JAZZ MUSIC'S INFLUENCE ON FASHION
ABOUT THIS PROJECT
'Fashion and jazz' was another area which the NLHF invited us to consider and (as with our 'Voices from the Past' project) we enjoyed working with South Essex College and their students. This involved some dress design (we concentrated on that most iconic image the 'flapper-dress' worn by dancers of the 'Charleston' in the 1920s) but also consideration of the way jazz fashion, over the years, has challenged the everyday accepted societal concepts as to 'how you should look'. So we took an iconic image from every jazz decade to illustrate (and celebrate) how this happened. And by using images ranging from Billie Holiday's gardenia and Louis Armstrong's fashionable 1930s plus-fours to Dizzy Gillespie's zoot-suit, beret and dark glasses and Miles Davis' rock-star outfits and cool shades we were able to create a visual exhibition which took us through a hundred years of jazz fashions.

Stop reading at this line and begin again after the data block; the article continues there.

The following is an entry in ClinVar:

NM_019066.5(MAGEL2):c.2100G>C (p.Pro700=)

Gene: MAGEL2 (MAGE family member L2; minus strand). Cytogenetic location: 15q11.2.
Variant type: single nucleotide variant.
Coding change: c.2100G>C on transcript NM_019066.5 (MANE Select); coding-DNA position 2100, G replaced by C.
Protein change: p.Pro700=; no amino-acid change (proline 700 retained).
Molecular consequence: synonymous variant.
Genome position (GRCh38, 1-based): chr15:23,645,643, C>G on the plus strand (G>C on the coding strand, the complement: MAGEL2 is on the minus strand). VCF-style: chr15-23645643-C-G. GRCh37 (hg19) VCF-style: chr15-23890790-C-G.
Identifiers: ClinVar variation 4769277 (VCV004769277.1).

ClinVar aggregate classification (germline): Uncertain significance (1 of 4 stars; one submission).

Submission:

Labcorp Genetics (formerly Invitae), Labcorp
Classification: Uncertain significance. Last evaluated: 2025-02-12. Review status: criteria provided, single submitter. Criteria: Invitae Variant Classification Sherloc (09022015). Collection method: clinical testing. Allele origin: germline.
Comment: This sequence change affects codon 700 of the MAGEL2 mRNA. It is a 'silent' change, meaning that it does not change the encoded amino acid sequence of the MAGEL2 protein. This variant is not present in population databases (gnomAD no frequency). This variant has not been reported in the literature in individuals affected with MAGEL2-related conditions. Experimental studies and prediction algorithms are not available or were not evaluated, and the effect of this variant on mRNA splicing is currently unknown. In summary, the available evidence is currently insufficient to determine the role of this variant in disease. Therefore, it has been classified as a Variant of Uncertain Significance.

We hope you enjoy the Gallery of images outlining the huge amount of work and effort put into this project by the South Essex College students. See the finished dresses, artwork and more within our in-centre 100 Club exhibition.
1920's ERA 'FLAPPER DRESSES'
This beautiful jazz inspired dress was designed by Deborah Wingfield of 'Bespoke Costumes by Deborah'.
This design is a contemporary interpretation of an iconic 1920s style 'flapper dress'. The dress incorporates the gardenia flower as an emblem of an iconic 'face of the past' from the jazz era.
One evening, prior to going on stage', Billie Holiday was given a big, white gardenia by her cloakroom assistant. Gardenias are beautiful, delicate white flowers with a potent scent that symbolises purity and gentleness, as well as, glamour, femininity and joy.
Holiday wore it that night to cover a previously burned section of her hair. She liked it so much that she began to put a gardenia in her hair before every performance. Holiday's gardenia emblem is brought out through the carefully crafted floral detailing on the front of the dress.
See more of Deborah's work on her websites:
Alterations by Deborah: https://www.alterationsbydeborah.co.uk/